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how can I find all checkboxes, that are checked and not disabled?

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up vote 2 down vote accepted
$('input[type="checkbox"]').filter(function() {
return !this.disabled && this.checked;
})
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1  
Yes, but losing :checked from the selector and making the filter function !this.disabled && this.checked would improve performance a great deal. – lonesomeday Sep 10 '12 at 19:37
    
why exactly? I would think that the selector engine would do it faster than my function. Nevertheless it is easier to understand, I will edit my answer. – Hoffmann Sep 10 '12 at 19:38
    
Because browsers don't understand :checked, so jQuery has to do it itself, which is slow. Adding an extra boolean check is much quicker. – lonesomeday Sep 10 '12 at 19:42
    
@lonesomeday :checked is a normal CSS selector, not a jQuery extension. – Esailija Sep 10 '12 at 19:43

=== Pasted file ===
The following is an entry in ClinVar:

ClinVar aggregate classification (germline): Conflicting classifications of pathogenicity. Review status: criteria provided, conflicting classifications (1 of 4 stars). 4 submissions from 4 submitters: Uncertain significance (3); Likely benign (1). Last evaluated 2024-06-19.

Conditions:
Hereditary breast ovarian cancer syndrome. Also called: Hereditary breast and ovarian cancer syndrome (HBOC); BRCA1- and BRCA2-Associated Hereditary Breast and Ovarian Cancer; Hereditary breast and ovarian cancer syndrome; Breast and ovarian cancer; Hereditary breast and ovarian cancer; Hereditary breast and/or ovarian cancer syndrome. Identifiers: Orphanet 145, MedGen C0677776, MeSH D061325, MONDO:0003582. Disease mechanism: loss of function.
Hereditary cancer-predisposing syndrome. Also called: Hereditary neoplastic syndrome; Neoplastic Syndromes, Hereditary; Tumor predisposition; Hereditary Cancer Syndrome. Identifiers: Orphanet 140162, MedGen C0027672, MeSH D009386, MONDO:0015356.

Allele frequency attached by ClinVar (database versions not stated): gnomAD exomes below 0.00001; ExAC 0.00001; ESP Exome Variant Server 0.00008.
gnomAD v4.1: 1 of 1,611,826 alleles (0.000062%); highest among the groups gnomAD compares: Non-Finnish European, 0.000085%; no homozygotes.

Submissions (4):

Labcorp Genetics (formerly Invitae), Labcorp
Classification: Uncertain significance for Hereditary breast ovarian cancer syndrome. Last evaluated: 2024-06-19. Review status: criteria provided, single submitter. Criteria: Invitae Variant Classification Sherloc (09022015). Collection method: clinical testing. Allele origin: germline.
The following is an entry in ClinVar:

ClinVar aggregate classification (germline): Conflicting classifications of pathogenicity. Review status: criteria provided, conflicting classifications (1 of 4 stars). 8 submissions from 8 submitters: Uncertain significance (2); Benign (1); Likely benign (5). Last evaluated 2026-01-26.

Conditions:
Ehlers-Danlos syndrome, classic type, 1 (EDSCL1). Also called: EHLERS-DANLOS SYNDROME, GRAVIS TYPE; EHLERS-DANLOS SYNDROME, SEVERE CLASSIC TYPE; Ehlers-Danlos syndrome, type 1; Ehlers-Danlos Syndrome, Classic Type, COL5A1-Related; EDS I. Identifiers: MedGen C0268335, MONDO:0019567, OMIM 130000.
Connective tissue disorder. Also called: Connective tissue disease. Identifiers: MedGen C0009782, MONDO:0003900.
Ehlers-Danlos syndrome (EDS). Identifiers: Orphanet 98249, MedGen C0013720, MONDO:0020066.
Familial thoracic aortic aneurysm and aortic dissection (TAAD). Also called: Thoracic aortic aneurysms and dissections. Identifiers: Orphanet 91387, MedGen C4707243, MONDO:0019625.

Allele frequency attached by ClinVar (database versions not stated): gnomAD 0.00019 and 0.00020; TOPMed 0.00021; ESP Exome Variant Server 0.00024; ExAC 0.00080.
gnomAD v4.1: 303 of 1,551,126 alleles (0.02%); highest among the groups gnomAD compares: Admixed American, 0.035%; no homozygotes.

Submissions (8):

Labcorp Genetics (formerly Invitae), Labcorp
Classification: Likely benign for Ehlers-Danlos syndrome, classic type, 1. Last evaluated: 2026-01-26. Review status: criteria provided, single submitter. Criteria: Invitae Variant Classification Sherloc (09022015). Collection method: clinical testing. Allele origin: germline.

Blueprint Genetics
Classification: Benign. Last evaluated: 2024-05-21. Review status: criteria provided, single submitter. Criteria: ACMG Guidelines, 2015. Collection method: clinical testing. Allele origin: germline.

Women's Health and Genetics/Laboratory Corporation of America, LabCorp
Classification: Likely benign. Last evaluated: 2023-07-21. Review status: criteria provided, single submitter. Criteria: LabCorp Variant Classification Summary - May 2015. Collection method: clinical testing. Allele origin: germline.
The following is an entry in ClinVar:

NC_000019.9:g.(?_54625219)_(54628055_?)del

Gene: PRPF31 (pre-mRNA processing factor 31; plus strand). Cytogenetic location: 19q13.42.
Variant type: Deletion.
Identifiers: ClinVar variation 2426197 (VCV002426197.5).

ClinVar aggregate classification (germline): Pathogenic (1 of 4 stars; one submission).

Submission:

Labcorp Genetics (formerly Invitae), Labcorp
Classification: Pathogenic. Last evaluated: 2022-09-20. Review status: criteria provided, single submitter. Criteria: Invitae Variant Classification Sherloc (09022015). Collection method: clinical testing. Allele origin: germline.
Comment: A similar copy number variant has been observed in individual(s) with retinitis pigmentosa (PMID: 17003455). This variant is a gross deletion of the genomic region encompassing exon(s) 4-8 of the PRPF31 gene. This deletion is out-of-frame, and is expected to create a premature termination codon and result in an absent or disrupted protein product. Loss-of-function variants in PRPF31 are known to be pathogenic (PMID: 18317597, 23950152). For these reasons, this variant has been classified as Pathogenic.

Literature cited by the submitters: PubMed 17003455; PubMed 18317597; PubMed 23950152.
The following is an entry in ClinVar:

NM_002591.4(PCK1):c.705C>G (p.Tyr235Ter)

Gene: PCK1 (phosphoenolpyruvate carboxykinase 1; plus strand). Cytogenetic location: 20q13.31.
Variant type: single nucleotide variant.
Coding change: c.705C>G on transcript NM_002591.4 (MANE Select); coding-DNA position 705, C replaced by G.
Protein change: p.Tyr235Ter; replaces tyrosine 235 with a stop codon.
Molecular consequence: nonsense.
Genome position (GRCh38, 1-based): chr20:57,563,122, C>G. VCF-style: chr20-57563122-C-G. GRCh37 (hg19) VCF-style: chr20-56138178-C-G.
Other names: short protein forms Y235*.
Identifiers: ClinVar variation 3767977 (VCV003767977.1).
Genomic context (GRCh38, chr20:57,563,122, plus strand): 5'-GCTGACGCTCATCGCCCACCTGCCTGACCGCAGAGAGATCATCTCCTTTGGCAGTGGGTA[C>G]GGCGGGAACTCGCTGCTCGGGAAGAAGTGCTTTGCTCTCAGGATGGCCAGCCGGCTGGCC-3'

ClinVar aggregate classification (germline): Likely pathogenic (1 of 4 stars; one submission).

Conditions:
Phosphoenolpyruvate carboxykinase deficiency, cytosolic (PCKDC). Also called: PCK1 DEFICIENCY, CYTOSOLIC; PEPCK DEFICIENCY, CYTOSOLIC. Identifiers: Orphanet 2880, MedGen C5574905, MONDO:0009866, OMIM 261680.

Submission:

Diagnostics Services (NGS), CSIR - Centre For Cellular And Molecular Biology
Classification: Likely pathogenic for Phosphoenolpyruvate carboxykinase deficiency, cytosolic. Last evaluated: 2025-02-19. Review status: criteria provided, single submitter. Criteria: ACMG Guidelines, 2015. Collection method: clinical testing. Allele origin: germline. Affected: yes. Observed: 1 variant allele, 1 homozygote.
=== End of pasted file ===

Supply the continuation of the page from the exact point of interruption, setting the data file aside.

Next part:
@Esailija Indeed, my mistake. Still, it didn't work in IE<9, so there's still a speed improvement in that browser. – lonesomeday Sep 10 '12 at 19:45

Like so:

$("input[type='checkbox']:checked").not(":disabled")...

This finds fields that are inputs, with type checkbox, which are checked, and not disabled. If this does not work, you should use an attribute check:

$("input[type='checkbox']:checked").not("[disabled]")...

Or, as @lonesomeday astutely pointed out, you can combine it into one selector:

$("input[type='checkbox']:checked:not(:disabled)")...

I've put together a proof-of-concept in this fiddle.

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4  
There's no point in using two separate selectors here. You may as well do input[type="checkbox"]:checked:not([disabled]). – lonesomeday Sep 10 '12 at 19:39
$('input[type="checkbox"]:checked').not(":disabled");

Here's a fiddle

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you have to use the .filter() function like in my response – Hoffmann Sep 10 '12 at 19:37

You can use this selector..

​$('input[type=checkbox]:checked:not(:disabled)')​

Check This FIDDLE

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how about $("input[type='checkbox']:checked:enabled") ?

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